First published January 3, 2012
2012 National Western Stock Show in Denver, Colorado: January 7 – 22, 2012
What it is: PRO Rodeo, Mexican Rodeo, MLK Jr. African-American Heritage Rodeo, Trade Show, Livestock, Western Art, Horse Show, Food/Merchandise Vendors and much more.
Where it is: The National Western Complex is located just east of I-25 on I-70 and is easily accessible by taking the Brighton Blvd. or Coliseum exits.
National Western Complex
4655 Humboldt St.
Denver, CO 80216
From the NationalWestern.com website.
EDITORS NOTE: This is the first in a series of four articles recounting the colorful history of the National Western Stock Show, Rodeo and Horse Show, which celebrated its 100th birthday in 2006.
By Keith and Cheryl Chamberlain
The year was 1906. Theodore Roosevelt was in the White House, there were 45 states in the Union, Colorado was getting ready to celebrate its thirtieth birthday and sirloin was ten cents a pound. On the outskirts of Denver, a growing town with a population of 200,000, stockmen from around the West gathered to show their animals, buy and sell breeding stock and encourage a meatpacking center to rival those in Kansas City and Chicago. From this beginning, the National Western Stock Show, Rodeo and Horse Show was born. The grand champion steer that first year was a Shorthorn that tipped the scales at 1,150 pounds and befitting its status, fetched an eye-popping 33 cents a pound.
The West Needs A Stock Show
In the early years of the 20th century, western stock growers faced a problem. They lacked a large market center in the West to receive their animals and the cost of shipping to eastern markets cut into already lean profits. Though there was a small meat packing industry in Denver, it was a poor cousin to its larger rivals in Chicago and Kansas City. There was also the feeling among western stockmen that they weren’t getting fair prices for their cattle, sheep and hogs. Livestock raising in the West was a tougher proposition than in the more humid East where concentrated corn and grain feeds were used to fatten livestock. The solution would be improved breeds that could thrive in this more arid region and a meat packing center in the West to compete with the big eastern packers.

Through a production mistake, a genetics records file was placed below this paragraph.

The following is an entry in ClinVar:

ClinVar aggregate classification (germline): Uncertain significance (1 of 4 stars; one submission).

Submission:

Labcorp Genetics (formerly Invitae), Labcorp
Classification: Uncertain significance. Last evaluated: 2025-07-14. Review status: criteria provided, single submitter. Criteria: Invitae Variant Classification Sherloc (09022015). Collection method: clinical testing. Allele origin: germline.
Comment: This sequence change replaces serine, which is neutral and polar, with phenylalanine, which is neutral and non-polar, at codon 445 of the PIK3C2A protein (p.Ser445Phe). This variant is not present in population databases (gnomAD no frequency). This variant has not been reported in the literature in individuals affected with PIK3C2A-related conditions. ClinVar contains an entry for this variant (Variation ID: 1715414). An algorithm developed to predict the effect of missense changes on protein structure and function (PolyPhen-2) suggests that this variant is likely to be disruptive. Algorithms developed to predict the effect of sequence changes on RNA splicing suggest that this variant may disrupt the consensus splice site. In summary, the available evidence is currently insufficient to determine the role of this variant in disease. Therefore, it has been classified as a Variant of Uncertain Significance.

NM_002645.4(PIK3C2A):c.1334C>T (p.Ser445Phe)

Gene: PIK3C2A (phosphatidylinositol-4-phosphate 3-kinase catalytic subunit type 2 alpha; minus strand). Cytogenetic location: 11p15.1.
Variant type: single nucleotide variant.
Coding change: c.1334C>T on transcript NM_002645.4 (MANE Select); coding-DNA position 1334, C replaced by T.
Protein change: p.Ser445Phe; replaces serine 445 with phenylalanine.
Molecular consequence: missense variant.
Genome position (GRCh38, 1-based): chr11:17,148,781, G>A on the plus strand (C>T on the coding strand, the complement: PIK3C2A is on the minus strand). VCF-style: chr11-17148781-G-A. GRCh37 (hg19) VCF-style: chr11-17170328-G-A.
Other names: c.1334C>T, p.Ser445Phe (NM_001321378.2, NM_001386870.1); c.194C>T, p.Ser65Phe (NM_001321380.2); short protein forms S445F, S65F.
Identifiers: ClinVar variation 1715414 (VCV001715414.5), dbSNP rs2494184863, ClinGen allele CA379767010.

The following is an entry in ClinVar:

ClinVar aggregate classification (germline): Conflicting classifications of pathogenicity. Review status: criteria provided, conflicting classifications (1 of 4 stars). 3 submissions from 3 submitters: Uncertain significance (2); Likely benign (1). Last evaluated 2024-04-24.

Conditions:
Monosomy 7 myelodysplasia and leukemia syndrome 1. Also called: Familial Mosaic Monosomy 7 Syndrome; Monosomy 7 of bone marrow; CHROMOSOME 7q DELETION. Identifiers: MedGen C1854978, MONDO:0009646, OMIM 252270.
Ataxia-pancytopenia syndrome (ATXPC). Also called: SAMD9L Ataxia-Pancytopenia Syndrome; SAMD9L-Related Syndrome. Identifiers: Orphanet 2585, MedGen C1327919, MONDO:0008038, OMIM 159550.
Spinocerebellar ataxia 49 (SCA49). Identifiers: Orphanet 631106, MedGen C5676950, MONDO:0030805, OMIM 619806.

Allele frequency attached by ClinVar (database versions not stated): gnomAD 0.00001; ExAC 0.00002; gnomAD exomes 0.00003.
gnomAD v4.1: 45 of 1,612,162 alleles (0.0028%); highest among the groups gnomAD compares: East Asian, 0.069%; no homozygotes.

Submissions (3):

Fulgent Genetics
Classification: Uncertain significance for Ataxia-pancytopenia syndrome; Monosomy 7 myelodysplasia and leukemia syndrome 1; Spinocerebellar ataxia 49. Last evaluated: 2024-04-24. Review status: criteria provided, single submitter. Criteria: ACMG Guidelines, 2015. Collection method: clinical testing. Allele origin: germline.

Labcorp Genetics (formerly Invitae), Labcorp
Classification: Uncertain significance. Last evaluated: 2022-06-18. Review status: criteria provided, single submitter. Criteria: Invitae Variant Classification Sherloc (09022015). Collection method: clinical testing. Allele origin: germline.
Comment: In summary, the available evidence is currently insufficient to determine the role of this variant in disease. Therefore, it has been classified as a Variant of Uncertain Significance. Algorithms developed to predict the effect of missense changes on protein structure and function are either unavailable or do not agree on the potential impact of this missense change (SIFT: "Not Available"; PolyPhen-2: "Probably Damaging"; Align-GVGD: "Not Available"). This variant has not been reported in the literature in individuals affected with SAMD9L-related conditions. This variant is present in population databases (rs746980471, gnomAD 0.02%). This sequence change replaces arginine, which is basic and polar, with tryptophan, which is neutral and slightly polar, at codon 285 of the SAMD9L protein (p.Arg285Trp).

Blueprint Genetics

Beginning in the 1890s, there had been efforts to get a regular livestock convention established in Denver, but what was needed was an ongoing stock show that met every year. In July of 1905, Elias Ammons, Fred Johnson and G.W. Ballantine met to talk over ideas for an annual stock show. Ammons was a Douglas County rancher, Colorado State Senator, and newly elected president of the Colorado Cattle and Horse Growers Association. Johnson was the president of the Daily Record Stockman, a livestock industry newspaper, and G. W. Ballantine was associated with the Denver Union Stockyards. Ammons proposed that they organize a show to be held in conjunction with his association’s convention in Denver coming up in January, 1906. January was a practical choice because, coming after the fall harvest and before spring calving, it was a convenient time for stock growers. Denver businessmen liked the idea of a January show because the post-Christmas period was the slowest time of the year for sales. What better fix for the mid-winter doldrums than a convention that would draw large numbers of visitors and get Denverites out of their homes to see the stock show read more…
Ticket Info: Ticket prices for reserved‐seat events range from $8 to $100. Grounds admission per person 12 years old and older is: $7 Jan. 11‐15 and Jan. 19‐22; $12 Jan. 16‐18 and Jan. 23; $10 Jan. 9‐10 and Jan. 24. Children’s admissions (ages 3‐11) are $2 on weekdays and $3 Saturday and Sunday and Martin Luther King Day. Children 2 and under are free. Tickets are available at King Soopers stores from Cheyenne to Pueblo, at Coors Field and Rockies Dugout Stores or at the National Western Ticket Office, 4655 Humboldt Street, Denver. Tickets also can be obtained by calling 1‐ 888‐551‐5004 or at NationalWestern.com.